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Genocide In Rwanda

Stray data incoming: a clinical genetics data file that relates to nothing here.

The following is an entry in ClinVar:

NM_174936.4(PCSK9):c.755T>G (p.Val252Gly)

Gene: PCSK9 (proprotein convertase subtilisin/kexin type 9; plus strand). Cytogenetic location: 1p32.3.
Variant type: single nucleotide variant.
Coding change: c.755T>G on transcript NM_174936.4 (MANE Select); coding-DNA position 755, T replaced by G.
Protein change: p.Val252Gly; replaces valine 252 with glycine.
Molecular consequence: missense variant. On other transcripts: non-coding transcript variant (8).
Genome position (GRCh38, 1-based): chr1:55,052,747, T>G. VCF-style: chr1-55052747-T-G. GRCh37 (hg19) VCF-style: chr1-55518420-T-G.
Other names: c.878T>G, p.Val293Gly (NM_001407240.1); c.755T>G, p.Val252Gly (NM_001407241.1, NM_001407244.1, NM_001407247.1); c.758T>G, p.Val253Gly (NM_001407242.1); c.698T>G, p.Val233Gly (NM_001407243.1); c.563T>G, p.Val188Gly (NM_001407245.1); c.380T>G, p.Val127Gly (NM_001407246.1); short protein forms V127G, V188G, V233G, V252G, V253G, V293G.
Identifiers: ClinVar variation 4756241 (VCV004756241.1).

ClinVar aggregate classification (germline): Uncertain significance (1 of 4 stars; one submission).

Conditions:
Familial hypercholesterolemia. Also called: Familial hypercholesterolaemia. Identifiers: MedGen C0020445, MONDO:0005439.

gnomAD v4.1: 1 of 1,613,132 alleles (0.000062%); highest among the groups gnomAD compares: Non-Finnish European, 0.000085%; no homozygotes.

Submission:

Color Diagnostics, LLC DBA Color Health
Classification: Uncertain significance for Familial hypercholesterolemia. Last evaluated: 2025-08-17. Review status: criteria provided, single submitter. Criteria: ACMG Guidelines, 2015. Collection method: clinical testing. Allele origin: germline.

It is more than sixty years since the end of World War II, when the world became aware of the Holocaust, the Third Reich’s conscious decision to murder every Jewish man, woman, and child in German-occupied Europe. The Nazi state-sponsored murder of six million Jews was subsequently labeled genocide, a term unknown before the war, but first used by Raphael Lemkin in his book Axis Rule in Occupied Europe, Laws of Occupation-Analysis of Government, Proposals for Redress, published in the United States in 1944. A Jewish refugee who fled Warsaw when Nazi Germany invaded Poland in 1939, Lemkin eventually made his way to the United States, where he taught law at Yale University, and subsequently contributed to the passage of the United Nations Convention on the Prevention and Punishment of the Crime of Genocide in December 1948. Lemkin had faith that the implementation of the genocide convention would “never again” allow a state to murder a people as was the case with Hitler’s “Final Solution.” In time, the Holocaust emerged as the paradigm case of genocide, whereby all future instances of state-directed mass murder would be measured against the Nazi annihilation of the Jews.